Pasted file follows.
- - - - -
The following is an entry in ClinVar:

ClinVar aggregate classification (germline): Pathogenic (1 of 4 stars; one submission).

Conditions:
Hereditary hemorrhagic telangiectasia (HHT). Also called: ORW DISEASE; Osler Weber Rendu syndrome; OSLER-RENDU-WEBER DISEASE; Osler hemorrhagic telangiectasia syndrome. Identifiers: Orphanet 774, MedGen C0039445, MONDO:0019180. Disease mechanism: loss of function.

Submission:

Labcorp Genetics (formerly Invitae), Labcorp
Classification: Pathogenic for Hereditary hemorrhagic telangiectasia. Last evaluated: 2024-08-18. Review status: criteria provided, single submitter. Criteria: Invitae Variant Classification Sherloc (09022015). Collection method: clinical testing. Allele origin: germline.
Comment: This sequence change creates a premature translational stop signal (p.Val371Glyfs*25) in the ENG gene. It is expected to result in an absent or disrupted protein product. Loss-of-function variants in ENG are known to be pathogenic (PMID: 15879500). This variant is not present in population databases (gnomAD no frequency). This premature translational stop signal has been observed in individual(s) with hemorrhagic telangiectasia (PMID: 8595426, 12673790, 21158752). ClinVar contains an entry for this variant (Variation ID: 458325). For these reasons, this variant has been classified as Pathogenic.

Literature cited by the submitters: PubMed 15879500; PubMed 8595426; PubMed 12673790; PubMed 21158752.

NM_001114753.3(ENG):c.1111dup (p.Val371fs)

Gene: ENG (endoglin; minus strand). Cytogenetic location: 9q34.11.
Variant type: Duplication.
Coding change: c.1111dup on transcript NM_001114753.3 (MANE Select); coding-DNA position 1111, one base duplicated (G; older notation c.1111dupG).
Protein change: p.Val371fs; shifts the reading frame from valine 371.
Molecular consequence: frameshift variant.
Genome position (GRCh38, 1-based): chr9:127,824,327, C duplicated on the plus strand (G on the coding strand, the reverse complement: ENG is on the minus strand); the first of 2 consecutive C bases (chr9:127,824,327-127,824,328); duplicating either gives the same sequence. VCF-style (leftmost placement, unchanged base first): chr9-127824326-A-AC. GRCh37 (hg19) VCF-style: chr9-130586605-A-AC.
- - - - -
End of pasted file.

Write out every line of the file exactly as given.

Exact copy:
The following is an entry in ClinVar:

ClinVar aggregate classification (germline): Pathogenic (1 of 4 stars; one submission).

Conditions:
Hereditary hemorrhagic telangiectasia (HHT). Also called: ORW DISEASE; Osler Weber Rendu syndrome; OSLER-RENDU-WEBER DISEASE; Osler hemorrhagic telangiectasia syndrome. Identifiers: Orphanet 774, MedGen C0039445, MONDO:0019180. Disease mechanism: loss of function.

Submission:

Labcorp Genetics (formerly Invitae), Labcorp
Classification: Pathogenic for Hereditary hemorrhagic telangiectasia. Last evaluated: 2024-08-18. Review status: criteria provided, single submitter. Criteria: Invitae Variant Classification Sherloc (09022015). Collection method: clinical testing. Allele origin: germline.
Comment: This sequence change creates a premature translational stop signal (p.Val371Glyfs*25) in the ENG gene. It is expected to result in an absent or disrupted protein product. Loss-of-function variants in ENG are known to be pathogenic (PMID: 15879500). This variant is not present in population databases (gnomAD no frequency). This premature translational stop signal has been observed in individual(s) with hemorrhagic telangiectasia (PMID: 8595426, 12673790, 21158752). ClinVar contains an entry for this variant (Variation ID: 458325). For these reasons, this variant has been classified as Pathogenic.

Literature cited by the submitters: PubMed 15879500; PubMed 8595426; PubMed 12673790; PubMed 21158752.

NM_001114753.3(ENG):c.1111dup (p.Val371fs)

Gene: ENG (endoglin; minus strand). Cytogenetic location: 9q34.11.
Variant type: Duplication.
Coding change: c.1111dup on transcript NM_001114753.3 (MANE Select); coding-DNA position 1111, one base duplicated (G; older notation c.1111dupG).
Protein change: p.Val371fs; shifts the reading frame from valine 371.
Molecular consequence: frameshift variant.
Genome position (GRCh38, 1-based): chr9:127,824,327, C duplicated on the plus strand (G on the coding strand, the reverse complement: ENG is on the minus strand); the first of 2 consecutive C bases (chr9:127,824,327-127,824,328); duplicating either gives the same sequence. VCF-style (leftmost placement, unchanged base first): chr9-127824326-A-AC. GRCh37 (hg19) VCF-style: chr9-130586605-A-AC.